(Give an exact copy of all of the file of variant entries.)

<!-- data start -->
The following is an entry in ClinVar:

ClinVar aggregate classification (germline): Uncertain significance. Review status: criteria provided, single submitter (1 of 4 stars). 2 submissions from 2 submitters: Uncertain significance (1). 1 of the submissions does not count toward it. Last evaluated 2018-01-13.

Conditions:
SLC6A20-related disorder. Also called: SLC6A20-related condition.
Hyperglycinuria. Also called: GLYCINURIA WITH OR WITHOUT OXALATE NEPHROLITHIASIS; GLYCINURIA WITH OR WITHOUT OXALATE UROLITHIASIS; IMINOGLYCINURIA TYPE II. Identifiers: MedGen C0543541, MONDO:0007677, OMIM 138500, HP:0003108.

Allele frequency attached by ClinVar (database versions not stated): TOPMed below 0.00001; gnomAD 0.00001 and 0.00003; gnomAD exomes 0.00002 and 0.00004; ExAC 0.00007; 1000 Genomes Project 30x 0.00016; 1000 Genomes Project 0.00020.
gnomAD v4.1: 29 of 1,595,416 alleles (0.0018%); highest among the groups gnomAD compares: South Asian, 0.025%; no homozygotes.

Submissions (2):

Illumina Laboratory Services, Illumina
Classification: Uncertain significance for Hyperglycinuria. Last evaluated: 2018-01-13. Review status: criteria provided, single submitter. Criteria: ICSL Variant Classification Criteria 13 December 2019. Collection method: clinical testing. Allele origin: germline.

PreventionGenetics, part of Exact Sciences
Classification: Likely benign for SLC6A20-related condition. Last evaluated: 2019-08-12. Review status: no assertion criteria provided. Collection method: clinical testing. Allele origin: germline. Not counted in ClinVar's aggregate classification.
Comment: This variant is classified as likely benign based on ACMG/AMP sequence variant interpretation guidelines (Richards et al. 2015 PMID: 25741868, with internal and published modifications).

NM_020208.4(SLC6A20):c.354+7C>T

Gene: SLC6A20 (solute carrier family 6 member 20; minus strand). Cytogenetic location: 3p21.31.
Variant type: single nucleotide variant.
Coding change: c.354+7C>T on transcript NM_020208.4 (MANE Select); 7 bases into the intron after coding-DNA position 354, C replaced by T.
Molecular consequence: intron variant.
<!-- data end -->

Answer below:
The following is an entry in ClinVar:

ClinVar aggregate classification (germline): Uncertain significance. Review status: criteria provided, single submitter (1 of 4 stars). 2 submissions from 2 submitters: Uncertain significance (1). 1 of the submissions does not count toward it. Last evaluated 2018-01-13.

Conditions:
SLC6A20-related disorder. Also called: SLC6A20-related condition.
Hyperglycinuria. Also called: GLYCINURIA WITH OR WITHOUT OXALATE NEPHROLITHIASIS; GLYCINURIA WITH OR WITHOUT OXALATE UROLITHIASIS; IMINOGLYCINURIA TYPE II. Identifiers: MedGen C0543541, MONDO:0007677, OMIM 138500, HP:0003108.

Allele frequency attached by ClinVar (database versions not stated): TOPMed below 0.00001; gnomAD 0.00001 and 0.00003; gnomAD exomes 0.00002 and 0.00004; ExAC 0.00007; 1000 Genomes Project 30x 0.00016; 1000 Genomes Project 0.00020.
gnomAD v4.1: 29 of 1,595,416 alleles (0.0018%); highest among the groups gnomAD compares: South Asian, 0.025%; no homozygotes.

Submissions (2):

Illumina Laboratory Services, Illumina
Classification: Uncertain significance for Hyperglycinuria. Last evaluated: 2018-01-13. Review status: criteria provided, single submitter. Criteria: ICSL Variant Classification Criteria 13 December 2019. Collection method: clinical testing. Allele origin: germline.

PreventionGenetics, part of Exact Sciences
Classification: Likely benign for SLC6A20-related condition. Last evaluated: 2019-08-12. Review status: no assertion criteria provided. Collection method: clinical testing. Allele origin: germline. Not counted in ClinVar's aggregate classification.
Comment: This variant is classified as likely benign based on ACMG/AMP sequence variant interpretation guidelines (Richards et al. 2015 PMID: 25741868, with internal and published modifications).

NM_020208.4(SLC6A20):c.354+7C>T

Gene: SLC6A20 (solute carrier family 6 member 20; minus strand). Cytogenetic location: 3p21.31.
Variant type: single nucleotide variant.
Coding change: c.354+7C>T on transcript NM_020208.4 (MANE Select); 7 bases into the intron after coding-DNA position 354, C replaced by T.
Molecular consequence: intron variant.